When you strip away the jargon, green politics and core Southern values do not make as strange a marriage as you'd think, says Rebecca Dunn Bryant, an architect-turned-consultant at Alabama-based Watershed, a company that specializes in "Green Consulting & Education for the Deep South."
Bryant, who is a Birmingham native, says she originally thought she would have to leave home to find work in the sustainable building industry. Her first mainstream LEED-certified building project was in Houston, a Unitarian church, which carried the clunky tagline, "We promote respect for the interdependent web of existence for which we are all a part."
The jargon aside, the interconnected idea hits home in the South. "My parents have this web of covered dishes and thank you notes -- all of these social ties and ties to the land run really deep, but they would never have called them that." Bryant says.
Bryant says she sells green building practices as being part of being a steward to the land, which is, in many ways, a Southern value.
"You see a lot of really great modern eco-buildings being showcased, but in Alabama, many people can't relate to it. But if it's about porches and a smart way to shade a house, that takes traditional architecture and merges it with new technology."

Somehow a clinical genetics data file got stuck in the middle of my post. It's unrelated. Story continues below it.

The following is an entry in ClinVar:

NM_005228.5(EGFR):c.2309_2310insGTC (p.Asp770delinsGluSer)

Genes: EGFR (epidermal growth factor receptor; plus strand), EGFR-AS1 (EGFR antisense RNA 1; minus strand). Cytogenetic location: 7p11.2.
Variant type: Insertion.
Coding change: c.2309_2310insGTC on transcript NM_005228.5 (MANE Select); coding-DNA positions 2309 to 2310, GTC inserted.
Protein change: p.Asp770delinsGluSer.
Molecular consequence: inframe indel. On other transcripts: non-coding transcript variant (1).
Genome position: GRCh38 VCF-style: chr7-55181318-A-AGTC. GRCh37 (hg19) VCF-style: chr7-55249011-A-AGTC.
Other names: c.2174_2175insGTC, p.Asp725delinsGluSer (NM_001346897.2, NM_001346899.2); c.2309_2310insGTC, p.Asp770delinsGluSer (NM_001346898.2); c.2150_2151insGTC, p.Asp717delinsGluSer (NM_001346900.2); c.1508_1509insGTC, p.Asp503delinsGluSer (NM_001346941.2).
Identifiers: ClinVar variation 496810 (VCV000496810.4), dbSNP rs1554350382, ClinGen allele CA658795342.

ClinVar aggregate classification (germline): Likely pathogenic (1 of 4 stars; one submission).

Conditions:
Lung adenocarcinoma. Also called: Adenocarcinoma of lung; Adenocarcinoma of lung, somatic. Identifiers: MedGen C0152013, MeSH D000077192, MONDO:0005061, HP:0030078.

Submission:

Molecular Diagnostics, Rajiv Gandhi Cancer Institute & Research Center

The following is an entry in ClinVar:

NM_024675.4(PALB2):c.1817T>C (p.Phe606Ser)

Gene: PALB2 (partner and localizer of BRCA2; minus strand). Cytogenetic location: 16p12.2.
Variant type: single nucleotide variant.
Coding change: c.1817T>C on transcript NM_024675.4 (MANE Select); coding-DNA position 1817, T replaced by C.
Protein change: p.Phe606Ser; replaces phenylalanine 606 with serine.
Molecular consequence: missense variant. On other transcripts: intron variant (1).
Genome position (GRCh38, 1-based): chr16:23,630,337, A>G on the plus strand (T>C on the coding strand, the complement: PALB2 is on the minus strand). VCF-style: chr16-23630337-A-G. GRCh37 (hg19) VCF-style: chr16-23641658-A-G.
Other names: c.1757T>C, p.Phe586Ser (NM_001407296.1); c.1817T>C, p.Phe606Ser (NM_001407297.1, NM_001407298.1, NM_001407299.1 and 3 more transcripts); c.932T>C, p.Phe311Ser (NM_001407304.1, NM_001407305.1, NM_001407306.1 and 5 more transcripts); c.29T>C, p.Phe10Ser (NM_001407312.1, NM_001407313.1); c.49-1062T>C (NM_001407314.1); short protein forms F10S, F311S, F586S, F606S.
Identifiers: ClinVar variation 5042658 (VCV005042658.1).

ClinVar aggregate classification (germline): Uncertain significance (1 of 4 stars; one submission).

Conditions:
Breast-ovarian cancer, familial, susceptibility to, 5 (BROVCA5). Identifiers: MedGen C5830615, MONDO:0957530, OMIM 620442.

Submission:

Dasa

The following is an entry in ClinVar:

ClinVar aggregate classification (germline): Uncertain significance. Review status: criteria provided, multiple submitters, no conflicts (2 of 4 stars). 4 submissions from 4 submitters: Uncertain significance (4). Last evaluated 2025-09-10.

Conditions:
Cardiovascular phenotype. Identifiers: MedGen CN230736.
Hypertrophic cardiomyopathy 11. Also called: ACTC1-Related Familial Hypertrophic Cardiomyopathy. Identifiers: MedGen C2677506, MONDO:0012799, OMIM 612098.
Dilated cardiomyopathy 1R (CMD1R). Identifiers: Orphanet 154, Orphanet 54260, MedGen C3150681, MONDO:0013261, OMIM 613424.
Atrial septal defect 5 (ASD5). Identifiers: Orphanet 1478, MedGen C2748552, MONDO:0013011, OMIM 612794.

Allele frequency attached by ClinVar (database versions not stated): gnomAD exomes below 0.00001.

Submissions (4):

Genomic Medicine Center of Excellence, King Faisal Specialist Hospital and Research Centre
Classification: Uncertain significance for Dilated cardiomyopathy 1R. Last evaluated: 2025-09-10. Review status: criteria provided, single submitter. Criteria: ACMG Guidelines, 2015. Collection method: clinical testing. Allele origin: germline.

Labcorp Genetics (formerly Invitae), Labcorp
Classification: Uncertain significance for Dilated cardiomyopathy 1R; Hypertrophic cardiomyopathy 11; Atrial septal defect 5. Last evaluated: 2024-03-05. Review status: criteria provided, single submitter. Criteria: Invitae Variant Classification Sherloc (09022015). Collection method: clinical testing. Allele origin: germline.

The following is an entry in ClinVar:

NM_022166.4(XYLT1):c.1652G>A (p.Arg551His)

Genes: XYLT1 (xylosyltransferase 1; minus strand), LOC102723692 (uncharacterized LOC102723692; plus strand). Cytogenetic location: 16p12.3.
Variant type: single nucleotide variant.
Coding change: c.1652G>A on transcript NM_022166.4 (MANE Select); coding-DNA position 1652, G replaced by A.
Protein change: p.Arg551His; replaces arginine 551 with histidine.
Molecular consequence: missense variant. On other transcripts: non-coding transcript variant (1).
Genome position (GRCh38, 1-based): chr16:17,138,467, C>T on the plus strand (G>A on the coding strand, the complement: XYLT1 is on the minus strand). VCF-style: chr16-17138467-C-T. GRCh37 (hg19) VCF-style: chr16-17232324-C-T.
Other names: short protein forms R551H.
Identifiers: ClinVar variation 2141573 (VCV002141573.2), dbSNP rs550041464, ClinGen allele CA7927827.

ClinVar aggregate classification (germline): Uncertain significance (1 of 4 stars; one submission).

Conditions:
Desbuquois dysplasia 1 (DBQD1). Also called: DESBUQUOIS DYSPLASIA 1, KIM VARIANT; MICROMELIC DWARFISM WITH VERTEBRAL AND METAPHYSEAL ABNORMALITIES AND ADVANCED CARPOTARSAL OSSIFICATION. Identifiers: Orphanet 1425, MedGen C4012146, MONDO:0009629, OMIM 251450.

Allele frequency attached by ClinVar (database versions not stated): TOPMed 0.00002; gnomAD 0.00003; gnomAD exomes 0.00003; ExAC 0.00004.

Bryant also emphasizes that builders in Alabama can use local materials, such as southern yellow pine.
Sustainability, at its core, is an apolitical issue, she says. "There are lots of different ways to get there, whether you're a hunter or somebody who likes to take a stroll through the woods and read poetry." Or both.
New York City has a new hyper-accurate map, more money, and is is trying to streamline bureaucracy in the hopes that solar energy could one day power half the town.
|America's economic mobility myth|
|Treasury closes the book on GM bailout with final stock sale|
|Where should you put your money now?|
|The economy: The 2014 outlook|
|Snowden docs had NYTimes exec fearing for his life|